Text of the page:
I’ll sneak in one more photograph from my Pacific Northwest travels before we return to a more global selection of plants.
Scarlet gilia was featured once before on BPotD. I can now confirm that the crushed foliage does indeed smell skunky, with an overtone of tar. The smell isn’t entirely pleasant, but it’s worth making the acquaintance when spotting the plant in a new location.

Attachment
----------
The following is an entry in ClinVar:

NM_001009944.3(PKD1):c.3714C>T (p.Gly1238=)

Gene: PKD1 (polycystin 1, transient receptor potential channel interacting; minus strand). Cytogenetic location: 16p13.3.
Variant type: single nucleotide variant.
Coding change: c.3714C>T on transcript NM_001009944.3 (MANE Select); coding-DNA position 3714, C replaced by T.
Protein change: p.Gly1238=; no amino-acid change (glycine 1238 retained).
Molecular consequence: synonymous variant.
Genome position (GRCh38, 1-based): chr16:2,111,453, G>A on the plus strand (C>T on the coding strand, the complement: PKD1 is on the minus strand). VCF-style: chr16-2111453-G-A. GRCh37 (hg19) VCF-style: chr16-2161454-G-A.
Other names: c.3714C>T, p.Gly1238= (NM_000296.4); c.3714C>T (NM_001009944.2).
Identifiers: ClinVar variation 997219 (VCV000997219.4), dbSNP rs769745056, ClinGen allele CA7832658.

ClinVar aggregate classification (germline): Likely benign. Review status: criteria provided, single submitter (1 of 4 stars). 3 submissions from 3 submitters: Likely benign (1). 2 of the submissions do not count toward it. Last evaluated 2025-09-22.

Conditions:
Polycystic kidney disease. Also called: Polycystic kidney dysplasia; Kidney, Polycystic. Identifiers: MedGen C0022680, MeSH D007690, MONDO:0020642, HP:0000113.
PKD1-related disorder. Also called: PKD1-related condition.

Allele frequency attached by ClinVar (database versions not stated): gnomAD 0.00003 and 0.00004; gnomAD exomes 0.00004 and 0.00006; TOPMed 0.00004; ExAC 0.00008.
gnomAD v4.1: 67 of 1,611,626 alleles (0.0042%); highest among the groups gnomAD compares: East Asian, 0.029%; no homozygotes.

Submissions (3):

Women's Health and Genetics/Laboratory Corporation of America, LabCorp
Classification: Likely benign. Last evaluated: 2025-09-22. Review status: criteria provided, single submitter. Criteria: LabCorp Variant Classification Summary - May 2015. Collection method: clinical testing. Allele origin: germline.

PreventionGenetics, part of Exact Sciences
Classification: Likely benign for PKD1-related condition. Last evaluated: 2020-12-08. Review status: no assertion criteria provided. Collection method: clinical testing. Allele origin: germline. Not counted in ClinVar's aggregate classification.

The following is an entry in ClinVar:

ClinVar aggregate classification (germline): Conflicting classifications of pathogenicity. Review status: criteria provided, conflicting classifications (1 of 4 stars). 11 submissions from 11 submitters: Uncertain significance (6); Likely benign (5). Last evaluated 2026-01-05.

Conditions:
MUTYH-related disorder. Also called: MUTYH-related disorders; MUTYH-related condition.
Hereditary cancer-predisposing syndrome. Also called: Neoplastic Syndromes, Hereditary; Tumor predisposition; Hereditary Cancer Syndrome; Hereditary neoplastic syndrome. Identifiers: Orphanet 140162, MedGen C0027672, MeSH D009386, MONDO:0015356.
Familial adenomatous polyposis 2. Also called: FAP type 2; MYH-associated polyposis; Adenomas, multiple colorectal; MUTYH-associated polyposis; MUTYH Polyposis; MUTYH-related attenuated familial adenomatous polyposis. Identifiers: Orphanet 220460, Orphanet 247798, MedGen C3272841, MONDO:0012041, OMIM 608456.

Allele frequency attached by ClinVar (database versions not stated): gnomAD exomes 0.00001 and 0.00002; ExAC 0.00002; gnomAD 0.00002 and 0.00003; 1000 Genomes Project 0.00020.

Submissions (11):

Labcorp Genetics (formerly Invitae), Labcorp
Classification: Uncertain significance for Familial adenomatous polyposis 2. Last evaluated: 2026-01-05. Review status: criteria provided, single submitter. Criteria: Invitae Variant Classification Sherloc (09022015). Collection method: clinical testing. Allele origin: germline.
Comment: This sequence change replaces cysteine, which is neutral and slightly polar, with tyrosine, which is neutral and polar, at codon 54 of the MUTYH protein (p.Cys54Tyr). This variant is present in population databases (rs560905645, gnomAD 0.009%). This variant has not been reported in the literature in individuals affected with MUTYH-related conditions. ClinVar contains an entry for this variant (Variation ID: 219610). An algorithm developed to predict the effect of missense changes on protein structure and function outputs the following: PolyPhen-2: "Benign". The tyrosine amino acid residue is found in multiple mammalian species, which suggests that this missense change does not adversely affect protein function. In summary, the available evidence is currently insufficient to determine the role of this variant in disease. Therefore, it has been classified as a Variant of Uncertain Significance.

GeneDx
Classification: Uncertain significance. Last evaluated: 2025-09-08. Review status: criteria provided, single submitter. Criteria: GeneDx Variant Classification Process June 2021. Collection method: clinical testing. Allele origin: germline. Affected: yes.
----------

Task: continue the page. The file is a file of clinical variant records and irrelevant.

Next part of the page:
The genus Ipomopsis is distributed almost entirely in western North America. One species, Ipomopsis rubra, is found throughout most of the eastern USA and another single species is native to southern South America, Ipomopsis gossypifera. This latter disjunct species is considered to be “a particularly obvious case of amphitropical dispersal from North America to South America” by Porter et al., 2009, Phylogenetic Systematics of Ipomopsis (Polemoniaceae): Relationships and Divergence Times Estimated from Chloroplast and Nuclear DNA sequences (PDF). In other words, a long-distance dispersal occurred from North America to South America. This likely occurred via the sticky mucilaginous coating surrounding the seeds being attached to a bird during migration. Ipomopsis gossypifera‘s nearest relative is Ipomopsis pumila.